Two exciting things that Cataclysm are bringing are going to be the ability to fly anywhere in Azeroth and a resurfacing of much of the Old World. I am interested to see how far they will go to make the "cataclysm" a real change to Azeroth.
Don't get me wrong, I'm not saying that these updates to the game are not good ones or even in some cases, needed ones. What I am saying is that the majority of the changes could be implemented in a patch or a major update. To me, RealID, coming out in Patch 3.3.5 revolutionizes the game much more than adding two more races to it. Cross-server chat is expansion content, talent tree changes is patch/update content.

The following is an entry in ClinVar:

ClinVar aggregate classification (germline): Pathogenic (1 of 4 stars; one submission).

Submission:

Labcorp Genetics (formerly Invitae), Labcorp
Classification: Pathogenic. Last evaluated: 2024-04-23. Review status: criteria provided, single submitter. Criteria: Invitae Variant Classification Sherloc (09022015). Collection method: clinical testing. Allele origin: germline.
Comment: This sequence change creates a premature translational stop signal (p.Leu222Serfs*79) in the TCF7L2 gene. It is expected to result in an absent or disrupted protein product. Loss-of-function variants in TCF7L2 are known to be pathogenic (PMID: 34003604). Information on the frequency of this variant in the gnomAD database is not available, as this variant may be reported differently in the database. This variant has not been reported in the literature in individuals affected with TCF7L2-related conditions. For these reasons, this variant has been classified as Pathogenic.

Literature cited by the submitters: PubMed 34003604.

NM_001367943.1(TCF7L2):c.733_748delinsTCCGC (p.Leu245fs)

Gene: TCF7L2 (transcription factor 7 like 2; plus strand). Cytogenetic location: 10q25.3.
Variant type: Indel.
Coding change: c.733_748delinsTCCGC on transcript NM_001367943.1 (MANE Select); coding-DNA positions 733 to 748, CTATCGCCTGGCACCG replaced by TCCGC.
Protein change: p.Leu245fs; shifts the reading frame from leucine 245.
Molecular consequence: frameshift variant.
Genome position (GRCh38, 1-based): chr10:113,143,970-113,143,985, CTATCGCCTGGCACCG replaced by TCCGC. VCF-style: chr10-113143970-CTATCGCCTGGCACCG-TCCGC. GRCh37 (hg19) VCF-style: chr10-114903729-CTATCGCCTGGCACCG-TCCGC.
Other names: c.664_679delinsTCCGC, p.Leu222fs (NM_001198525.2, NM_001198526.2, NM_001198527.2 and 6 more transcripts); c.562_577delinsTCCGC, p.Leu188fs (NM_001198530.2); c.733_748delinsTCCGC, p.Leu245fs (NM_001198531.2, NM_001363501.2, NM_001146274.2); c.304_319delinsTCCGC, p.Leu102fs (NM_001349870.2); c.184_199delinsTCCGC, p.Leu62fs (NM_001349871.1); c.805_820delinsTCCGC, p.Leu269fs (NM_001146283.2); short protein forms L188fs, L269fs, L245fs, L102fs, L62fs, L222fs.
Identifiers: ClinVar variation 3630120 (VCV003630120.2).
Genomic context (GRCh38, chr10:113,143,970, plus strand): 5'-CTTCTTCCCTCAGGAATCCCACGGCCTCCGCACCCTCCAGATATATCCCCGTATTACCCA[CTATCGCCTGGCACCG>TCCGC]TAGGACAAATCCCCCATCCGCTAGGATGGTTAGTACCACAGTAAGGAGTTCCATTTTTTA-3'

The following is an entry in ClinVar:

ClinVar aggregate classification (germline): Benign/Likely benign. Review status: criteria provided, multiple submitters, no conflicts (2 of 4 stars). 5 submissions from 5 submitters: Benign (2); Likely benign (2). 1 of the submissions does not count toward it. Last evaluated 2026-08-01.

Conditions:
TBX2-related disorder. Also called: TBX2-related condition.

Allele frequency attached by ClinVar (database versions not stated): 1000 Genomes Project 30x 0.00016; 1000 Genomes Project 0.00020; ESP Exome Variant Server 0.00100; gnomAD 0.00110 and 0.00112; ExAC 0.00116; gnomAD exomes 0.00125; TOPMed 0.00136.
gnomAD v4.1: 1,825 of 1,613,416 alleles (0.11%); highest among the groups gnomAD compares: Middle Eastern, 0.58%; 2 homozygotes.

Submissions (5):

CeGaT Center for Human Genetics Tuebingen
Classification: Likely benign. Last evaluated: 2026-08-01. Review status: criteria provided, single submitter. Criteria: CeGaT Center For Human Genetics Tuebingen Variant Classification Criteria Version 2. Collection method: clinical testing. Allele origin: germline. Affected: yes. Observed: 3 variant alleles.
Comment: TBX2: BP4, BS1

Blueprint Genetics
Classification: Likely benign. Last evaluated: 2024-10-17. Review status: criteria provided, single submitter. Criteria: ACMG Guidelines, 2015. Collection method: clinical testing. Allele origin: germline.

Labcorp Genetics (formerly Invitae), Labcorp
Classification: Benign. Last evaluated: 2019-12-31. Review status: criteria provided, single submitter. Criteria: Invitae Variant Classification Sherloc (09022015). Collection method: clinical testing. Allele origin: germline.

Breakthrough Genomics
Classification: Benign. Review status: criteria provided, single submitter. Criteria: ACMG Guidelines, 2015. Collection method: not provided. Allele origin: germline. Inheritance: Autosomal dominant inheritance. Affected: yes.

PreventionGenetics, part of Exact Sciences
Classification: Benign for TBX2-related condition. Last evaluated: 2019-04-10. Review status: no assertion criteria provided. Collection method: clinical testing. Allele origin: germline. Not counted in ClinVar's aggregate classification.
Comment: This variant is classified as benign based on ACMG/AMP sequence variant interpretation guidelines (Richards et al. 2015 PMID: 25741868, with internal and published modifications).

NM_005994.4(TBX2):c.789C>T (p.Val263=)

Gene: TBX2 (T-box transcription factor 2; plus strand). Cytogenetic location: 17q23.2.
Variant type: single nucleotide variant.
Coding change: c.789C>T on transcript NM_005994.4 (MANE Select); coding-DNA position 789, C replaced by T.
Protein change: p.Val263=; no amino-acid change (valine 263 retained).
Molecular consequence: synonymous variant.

My problem with Blizzard is that they are acquiesced with mediocrity. The World of Warcraft has the the talent behind it, fan base, and resources to be truly the greatest MMO ever created. But Blizzard is fine with half-stepping. They go just far enough to make sure their subscribers are going to buy what they ship out, but never work hard enough to be really great. Why do we players have to wait two years for an expansion to come out and get either two new races that change nothing about the game, or one new class, that gives you no options on what new you want to try? Even two new races and two new classes in an expansion would be a big enough update to satisfy me. Why is it that even WoW F2P (free to play) lookalike, Runes of Magic, has player housing yet we don't and it's not being offered in an expansion? Why is it that other major games (Lord of the Rings Online, City of Heroes/Villians, EvE Online), some having, I daresay,far less resources than WoW does, can release huge updates that change the face of the game forfree, yet we are expected to pay $40 for cosmetic changes? Blizzard announced that Cataclysm would be WoW's last "expansion", this was their time/opportunity to do something really phenomenal.